It may surprise some to learn that beer consumption in Australia is at its lowest in more than half a century, giving up some of its consumers to wine, cider and other alcoholic drinks.
But there is another reason — taste. More drinkers are drinking less beer by volume but enjoying higher quality, and better tasting, beers than ever. Craft breweries are responsible for this trend as more drinkers realise that quality hand crafted beers offer a more enjoyable, more engaging experience.
Even more fun is brewing your own beer, and that’s not as difficult or demanding as it sounds. That’s especially so if you take advantage of a local microbrewery’s on-site facilities, ingredients and expertise, just a stone’s throw from the Hills.
The Beer Factory was established nine years ago in Seven Hills, but the brew-on-premise (BOP) concept originated in Canada in the 1980s. It arrived in Perth in the 1990s, and there are now about 20 around the country.
Public brewers use the factory's premises, equipment and ingredients to brew their own beer. Government excises are paid by the factory, so all the beer fancier needs to worry about is making a good brew.
All beers brewed in the Beer Factory’s facilities are free of preservatives and chemicals (as all good beers are), and use high quality ingredients from Australia and internationally to brew a choice of over 200 beers ranging from light beers to European lager and pilsner styles, English ales and stouts, wheat beers and many more. Every beer lover will find a style to suit their tastes.

## Whipping up a brew Novices are guided in choosing a beer style, then assisted with the actual brewing techniques before leaving their beer in a kettle at the Factory for two to four weeks to ferment. In that time, the Factory will triple filter, carbonate and prepare the beer for the brewer to bottle it, which takes a little over an hour. As Beer Factory general manager Bill Dalgliesh told Sydney Hills Living, “It doesn’t take a lot of effort. The brewer doesn’t have to know anything about brewing, they don’t have to clean anything, and they don’t have to look after anything. We take care of all those aspects for them. We have temperature controlled fermentation rooms, and filters and carbonators. Gone are the days when you had to do home brews in the garage, and watch half your brew’s bottles exploding,” he said. “We get all kinds of people here, from doctors to airline pilots, tradies, and even some women coming. They want to brew anything from a crafty, full tasting beer to a very economical drop. It’s much cheaper than buying commercially brewed beers, from about 30% less expensive than a case of popular light beer to about $100 less expensive for an imported full English ale.” “In the early days Australia had about 300 breweries,” said Bill, “but over time they were bought out, and now there are two big players, owned by multinational companies Kirin and South African Breweries. They have over 96% of the Australian beer market. Of the remaining 4%, Coopers, which is still called a craft brewery, has the largest share. So Australian craft breweries have a lot of growing to do!” There are two Beer Factory franchises, with about 10 factories associated with each, most of which are owner operated. The Beer Factory in Seven Hils also brews commercially for about 40 customers around Sydney, including restaurants and boutique bars, many of whom have their own labels. Bill Dalgliesh brought his long experience running factories in other industries to the Beer Factory about two years ago, along with his own extensive home brewing experience, but freely admits his brewing business expertise comes from “the other side of the bar”.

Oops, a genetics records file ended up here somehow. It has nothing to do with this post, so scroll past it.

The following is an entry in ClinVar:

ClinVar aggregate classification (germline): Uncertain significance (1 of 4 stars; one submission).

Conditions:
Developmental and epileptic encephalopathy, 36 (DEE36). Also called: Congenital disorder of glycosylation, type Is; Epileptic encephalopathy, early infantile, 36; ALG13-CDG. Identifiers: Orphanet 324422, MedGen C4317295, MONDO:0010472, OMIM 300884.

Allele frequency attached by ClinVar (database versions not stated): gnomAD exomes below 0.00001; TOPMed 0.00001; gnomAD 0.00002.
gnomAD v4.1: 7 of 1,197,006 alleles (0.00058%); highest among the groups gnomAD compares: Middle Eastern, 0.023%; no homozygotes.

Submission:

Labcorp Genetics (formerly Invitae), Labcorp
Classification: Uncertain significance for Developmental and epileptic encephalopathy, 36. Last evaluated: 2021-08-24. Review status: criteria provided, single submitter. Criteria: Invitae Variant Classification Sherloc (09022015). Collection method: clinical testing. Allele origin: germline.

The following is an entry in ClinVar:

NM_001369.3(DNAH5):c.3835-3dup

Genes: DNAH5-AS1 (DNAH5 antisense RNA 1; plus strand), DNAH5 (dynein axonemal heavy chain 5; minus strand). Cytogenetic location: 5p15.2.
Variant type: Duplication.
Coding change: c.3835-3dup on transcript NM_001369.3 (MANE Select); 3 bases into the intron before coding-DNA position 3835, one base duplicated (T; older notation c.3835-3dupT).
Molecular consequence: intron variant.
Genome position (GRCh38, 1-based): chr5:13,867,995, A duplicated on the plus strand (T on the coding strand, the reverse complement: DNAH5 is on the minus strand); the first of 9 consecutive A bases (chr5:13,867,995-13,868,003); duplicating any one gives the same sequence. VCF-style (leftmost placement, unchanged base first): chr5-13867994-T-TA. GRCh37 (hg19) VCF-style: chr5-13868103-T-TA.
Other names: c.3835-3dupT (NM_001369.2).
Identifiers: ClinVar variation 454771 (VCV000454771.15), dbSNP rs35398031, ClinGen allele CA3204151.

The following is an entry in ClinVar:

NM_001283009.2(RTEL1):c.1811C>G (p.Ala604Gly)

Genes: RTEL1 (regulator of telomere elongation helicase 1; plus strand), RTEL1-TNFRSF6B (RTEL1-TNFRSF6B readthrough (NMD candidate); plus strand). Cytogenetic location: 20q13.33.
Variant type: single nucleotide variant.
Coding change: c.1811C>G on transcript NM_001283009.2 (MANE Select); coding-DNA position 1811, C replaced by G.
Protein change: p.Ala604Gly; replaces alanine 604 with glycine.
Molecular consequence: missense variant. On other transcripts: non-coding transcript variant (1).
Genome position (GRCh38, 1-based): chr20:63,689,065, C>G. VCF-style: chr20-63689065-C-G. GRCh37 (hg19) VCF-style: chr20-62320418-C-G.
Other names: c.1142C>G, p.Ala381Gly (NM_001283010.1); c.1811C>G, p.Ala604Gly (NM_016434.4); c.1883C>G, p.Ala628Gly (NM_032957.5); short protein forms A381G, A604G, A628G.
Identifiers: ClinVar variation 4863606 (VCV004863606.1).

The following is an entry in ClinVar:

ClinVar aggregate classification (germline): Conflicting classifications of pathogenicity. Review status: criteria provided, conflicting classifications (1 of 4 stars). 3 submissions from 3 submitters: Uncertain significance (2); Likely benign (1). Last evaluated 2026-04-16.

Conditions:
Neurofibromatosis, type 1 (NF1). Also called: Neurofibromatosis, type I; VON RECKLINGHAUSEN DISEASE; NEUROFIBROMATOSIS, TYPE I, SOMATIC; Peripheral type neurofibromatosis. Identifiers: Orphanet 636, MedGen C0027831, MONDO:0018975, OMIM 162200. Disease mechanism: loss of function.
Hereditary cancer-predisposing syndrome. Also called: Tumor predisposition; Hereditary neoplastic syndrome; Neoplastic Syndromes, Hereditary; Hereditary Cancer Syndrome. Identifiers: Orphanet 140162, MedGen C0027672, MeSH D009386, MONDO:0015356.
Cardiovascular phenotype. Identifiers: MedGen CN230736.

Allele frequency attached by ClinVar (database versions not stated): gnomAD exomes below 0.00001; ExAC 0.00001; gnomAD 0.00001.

## Favourites on tap The Beer Factory offers a selection of over 200 beer recipes, so every beer lover’s favourite is catered for. If they can’t find a beer to love in the list they’re just not trying hard enough. “The Beer Factory’s most popular beer by volume is our Toohey’s Extra Dry clone, with premium beers like a Little Creatures clone popular with commercial customers and many private brewers,” said Bill. “We also have a James Squire Golden Ale clone, which is very popular. “Our regular brewers are very willing to try different flavours, and I promote that by having a beer of the month to suit the season of the year. So they can vary from pale lagers right through to English ales and stouts for the winter months. About 5% of our regular brewers are women. We get a lot of interest from women, who often buy a gift voucher for their beer loving bloke. “All our regular customers say that they can’t go back to a commercially brewed beer after brewing their own here. One said to me the other day that he’d rather not drink than have to drink those commercial beers,” said Bill. To ensure that all was above board, your correspondent felt compelled to take on a full taste test, and was duly convinced. With summer now here, a cold beer next to a barbecue is a tantalising image for many people. That becomes even more enticing if the beer is personally brewed to taste. And it makes for a perfect conversation starter as those snags turn a golden brown. ☐